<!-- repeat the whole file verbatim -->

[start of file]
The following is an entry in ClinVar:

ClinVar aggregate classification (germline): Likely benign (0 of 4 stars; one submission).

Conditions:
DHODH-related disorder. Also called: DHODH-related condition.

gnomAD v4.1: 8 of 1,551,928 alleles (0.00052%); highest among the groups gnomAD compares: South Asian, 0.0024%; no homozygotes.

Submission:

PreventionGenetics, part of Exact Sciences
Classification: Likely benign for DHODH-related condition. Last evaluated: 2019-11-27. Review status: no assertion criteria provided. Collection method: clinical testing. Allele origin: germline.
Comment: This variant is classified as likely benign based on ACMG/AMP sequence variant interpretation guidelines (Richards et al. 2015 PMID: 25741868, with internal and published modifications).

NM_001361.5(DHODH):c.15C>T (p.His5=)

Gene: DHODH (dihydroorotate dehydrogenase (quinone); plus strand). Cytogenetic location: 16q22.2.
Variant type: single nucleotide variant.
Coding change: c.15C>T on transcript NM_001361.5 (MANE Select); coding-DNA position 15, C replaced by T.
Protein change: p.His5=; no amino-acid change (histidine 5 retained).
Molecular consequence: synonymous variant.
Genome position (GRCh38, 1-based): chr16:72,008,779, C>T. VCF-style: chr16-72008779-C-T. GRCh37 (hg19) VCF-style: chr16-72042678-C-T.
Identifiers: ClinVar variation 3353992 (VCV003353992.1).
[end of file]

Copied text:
The following is an entry in ClinVar:

ClinVar aggregate classification (germline): Likely benign (0 of 4 stars; one submission).

Conditions:
DHODH-related disorder. Also called: DHODH-related condition.

gnomAD v4.1: 8 of 1,551,928 alleles (0.00052%); highest among the groups gnomAD compares: South Asian, 0.0024%; no homozygotes.

Submission:

PreventionGenetics, part of Exact Sciences
Classification: Likely benign for DHODH-related condition. Last evaluated: 2019-11-27. Review status: no assertion criteria provided. Collection method: clinical testing. Allele origin: germline.
Comment: This variant is classified as likely benign based on ACMG/AMP sequence variant interpretation guidelines (Richards et al. 2015 PMID: 25741868, with internal and published modifications).

NM_001361.5(DHODH):c.15C>T (p.His5=)

Gene: DHODH (dihydroorotate dehydrogenase (quinone); plus strand). Cytogenetic location: 16q22.2.
Variant type: single nucleotide variant.
Coding change: c.15C>T on transcript NM_001361.5 (MANE Select); coding-DNA position 15, C replaced by T.
Protein change: p.His5=; no amino-acid change (histidine 5 retained).
Molecular consequence: synonymous variant.
Genome position (GRCh38, 1-based): chr16:72,008,779, C>T. VCF-style: chr16-72008779-C-T. GRCh37 (hg19) VCF-style: chr16-72042678-C-T.
Identifiers: ClinVar variation 3353992 (VCV003353992.1).